The committee's first report of the 44th Parliament sets out the committee's consideration of 45 bills introduced into the parliament from 12 November to 5 December 2013, 1,017 legislative instruments received between 8 June and 22 November 2013, and 10 responses to comments made by the predecessor to this committee in reports tabled in the 43rd Parliament. The committee considers that the majority of the bills and instruments it has considered do not give rise to human rights concerns. Some of these bills and instruments do not engage human rights, some engage and promote rights, and some engage and limit rights but are accompanied by statements of compatibility that set out an adequate justification for each limitation.

The committee has identified 18 instruments that do not appear to raise any human rights concerns but are accompanied by statements of compatibility that do not fully meet the committee's expectations. The committee has written to the relevant ministers in a purely advisory capacity, providing guidance on the preparation of statements of compatibility. The committee has identified 22 bills, 20 legislative instruments and six responses for which it will seek further information before forming a view on compatibility with human rights. The committee has deferred its consideration of three bills to allow it to examine the issues more closely and to take account of submissions made to Senate committees to which the bills have been referred. The committee has deferred its consideration of six instruments to allow time for consideration of recommendations for review of certain legislative schemes made by the committee in the 43rd Parliament.

As I turn to the committee's annual report of 2012-13, I would like to take this opportunity to acknowledge the work of the predecessor to the committee in the 43rd Parliament, and its chair, Mr Harry Jenkins MP, the former member for Scullin. This report captures the formative stages of the committee as it determined the scope of its role and how to approach it. The key achievement of the committee in the 43rd Parliament under Mr Jenkins's leadership was the measured and collegiate way in which it approached its work, resulting in 18 consensus reports and the development of the robust analytical framework I outlined earlier. This framework has enabled the committee to focus on the assessment of human rights compatibility across a wide range of legislation of varying complexity, engaging a diverse range of human rights in an objective and consistent way. As a result, the committee has begun to contribute to the source materials available to assist those engaged in the development of policy and legislation to consider human rights at each stage of this process. The first annual report identifies the human rights that arose most regularly in the committee's work during the review period, the legislative and policy context in which each of these rights arose and the types of concerns that the committee has identified. The report provides concrete examples to illustrate each type of concern identified and, as a result, should be of practical assistance in the consideration of human rights during the course of developing future legislation.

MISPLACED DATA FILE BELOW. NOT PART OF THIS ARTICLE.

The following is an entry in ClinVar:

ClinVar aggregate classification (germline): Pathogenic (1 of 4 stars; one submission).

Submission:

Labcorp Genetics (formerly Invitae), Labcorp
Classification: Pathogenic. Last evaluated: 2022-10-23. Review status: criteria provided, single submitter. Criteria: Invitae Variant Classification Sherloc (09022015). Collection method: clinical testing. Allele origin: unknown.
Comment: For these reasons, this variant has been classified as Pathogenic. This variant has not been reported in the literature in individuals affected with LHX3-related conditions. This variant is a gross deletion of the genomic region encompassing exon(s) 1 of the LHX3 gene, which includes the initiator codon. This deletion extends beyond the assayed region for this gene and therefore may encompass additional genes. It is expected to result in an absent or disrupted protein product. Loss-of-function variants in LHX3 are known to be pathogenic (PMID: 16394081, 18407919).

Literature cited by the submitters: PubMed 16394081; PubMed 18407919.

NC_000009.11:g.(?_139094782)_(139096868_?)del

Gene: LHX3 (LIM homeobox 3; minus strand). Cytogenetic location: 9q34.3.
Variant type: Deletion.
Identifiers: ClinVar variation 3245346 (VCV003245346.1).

The work of the committee in the 43rd Parliament provides a firm footing for the ongoing consideration of human rights by this parliament. I look forward to working with the committee to build on this foundation and continue this important work in the 44th Parliament. I commend the reports to the Senate.

Question agreed to.